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DOL/ESA RIN: 1215-AB57 Publication ID: Fall 2009 
Title: Child Labor Regulations, Orders, and Statements of Interpretation  
Abstract: The Department of Labor continues to review the Fair Labor Standards Act child labor provisions to ensure that the implementing regulations provide job opportunities for working youth that are healthy and safe and not detrimental to their education, as required by the statute (29 U.S.C. sections 203(l), 212(c), 213(c), and 216(e)). This proposed rule will update the regulations to reflect statutory amendments enacted in 2004, and will propose, among other updates, revisions to address several recommendations of the National Institute for Occupational Safety and Health (NIOSH) in its 2002 report to the Department of Labor on the child labor Hazardous Occupations Orders (HOs) (available at http://www.youthrules.dol.gov/resources.htm). 
Agency: Department of Labor(DOL)  Priority: Other Significant 
RIN Status: Previously published in the Unified Agenda Agenda Stage of Rulemaking: Final Rule Stage 
Major: No  Unfunded Mandates: No 
CFR Citation: 29 CFR 570 
Legal Authority: 29 USC 203(l); 29 USC 212; 29 USC 213(c) 
Legal Deadline:  None

Statement of Need: The Fair Labor Standards Act (FLSA) requires the Secretary of Labor to issue regulations on the employment of minors between 14 and 16 years of age, ensuring that the periods and conditions of their employment do not interfere with their schooling, health, or well-being, and to designate occupations that are particularly hazardous for minors 16 and 17 years of age. Child Labor Regulation No. 3 sets forth the permissible industries and occupations in which 14- and 15-year-olds may be employed, specifies the number of hours in a day and in a week, and time periods within a day, that such minors may be employed. Updating the child labor regulations issued under the FLSA will help meet the challenge of ensuring good jobs that are safe, healthy, and fair for the Nationís working youth, while balancing their educational needs with job-related experiences that are safe. Updated child labor regulations that better address the safety needs of todayís workplaces will ensure our young workers have permissible job opportunities that are safe, enhancing their opportunity to gain the skills to find and hold good jobs with the potential to increase their earnings over time. Ensuring safe and reasonable work hours for working youth will also ensure that top priority is given to their education, consistent with the purposes of the statute.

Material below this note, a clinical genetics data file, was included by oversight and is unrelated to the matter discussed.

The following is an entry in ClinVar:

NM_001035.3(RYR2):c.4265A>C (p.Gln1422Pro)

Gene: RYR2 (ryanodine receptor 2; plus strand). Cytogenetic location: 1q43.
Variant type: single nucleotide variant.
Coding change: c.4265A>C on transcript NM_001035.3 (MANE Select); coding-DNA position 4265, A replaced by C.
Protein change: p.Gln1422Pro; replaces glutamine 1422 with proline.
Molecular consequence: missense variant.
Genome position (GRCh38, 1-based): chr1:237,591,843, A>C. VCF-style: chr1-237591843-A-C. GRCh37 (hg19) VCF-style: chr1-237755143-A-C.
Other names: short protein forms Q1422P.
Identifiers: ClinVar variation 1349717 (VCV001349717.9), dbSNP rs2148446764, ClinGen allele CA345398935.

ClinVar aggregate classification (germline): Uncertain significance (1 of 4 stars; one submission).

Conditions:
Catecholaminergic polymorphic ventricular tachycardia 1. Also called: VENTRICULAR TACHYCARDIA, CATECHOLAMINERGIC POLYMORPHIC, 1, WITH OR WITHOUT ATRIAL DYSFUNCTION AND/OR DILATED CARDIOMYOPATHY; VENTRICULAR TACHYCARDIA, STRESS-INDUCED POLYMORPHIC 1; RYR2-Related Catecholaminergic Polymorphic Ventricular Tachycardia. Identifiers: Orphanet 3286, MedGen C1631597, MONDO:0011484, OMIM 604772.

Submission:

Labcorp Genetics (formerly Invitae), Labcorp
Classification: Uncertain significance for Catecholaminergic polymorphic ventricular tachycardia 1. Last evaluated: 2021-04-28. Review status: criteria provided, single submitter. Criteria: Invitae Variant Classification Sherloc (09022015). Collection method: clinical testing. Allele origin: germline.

Summary of the Legal Basis: These regulations are issued pursuant to sections 3(1), 11, 12, and 13 of the Fair Labor Standards Act, 29 U.S.C. 203(1), 211, 121, and 213.

Alternatives: When developing regulatory alternatives in the analysis of recommendations of the National Institute for Occupational Safety and Health in its 2002 report to the Department on the child labor hazardous occupations orders and other proposals, the Department has focused on assuring healthy, safe, and fair workplaces for young workers that are not detrimental to their education, as required by the statute. Some of the regulatory alternatives were developed based on recent legislative amendments.

Anticipated Costs and Benefits: Preliminary estimates of the anticipated costs and benefits of this rulemaking initiative indicated it was not economically significant. Benefits to the public, including employers and workers, will include safer working conditions and the avoidance of injuries and lost productivity involving young workers.

Risks: The Departmentís child labor regulations, by ensuring that permissible job opportunities for working youth are safe and healthy and not detrimental to their education, produce positive benefits by reducing health-related and lost-productivity costs employers might otherwise incur from higher accident and injury rates to young and inexperienced workers. Because of the limited nature of the regulatory revisions contemplated under this initiative, a detailed assessment of the magnitude of risk was not prepared.

Timetable:
Action Date FR Cite
NPRM  04/17/2007  72 FR 19337 
NPRM Comment Period End  07/16/2007   
Final Action  04/00/2010   
Regulatory Flexibility Analysis Required: Undetermined  Government Levels Affected: Local, State 
Small Entities Affected: Businesses, Governmental Jurisdictions  Federalism: No 
Included in the Regulatory Plan: Yes 
RIN Data Printed in the FR: No 
Agency Contact:
Richard M. Brennan
Director, Division of Interpretations and Regulatory Analysis, Wage and Hour Division
Department of Labor
200 Constitution Avenue NW., FP Building, Room S-3502,
Washington, DC 20210
Phone:202 693-0051
Fax:202 693-1387

 
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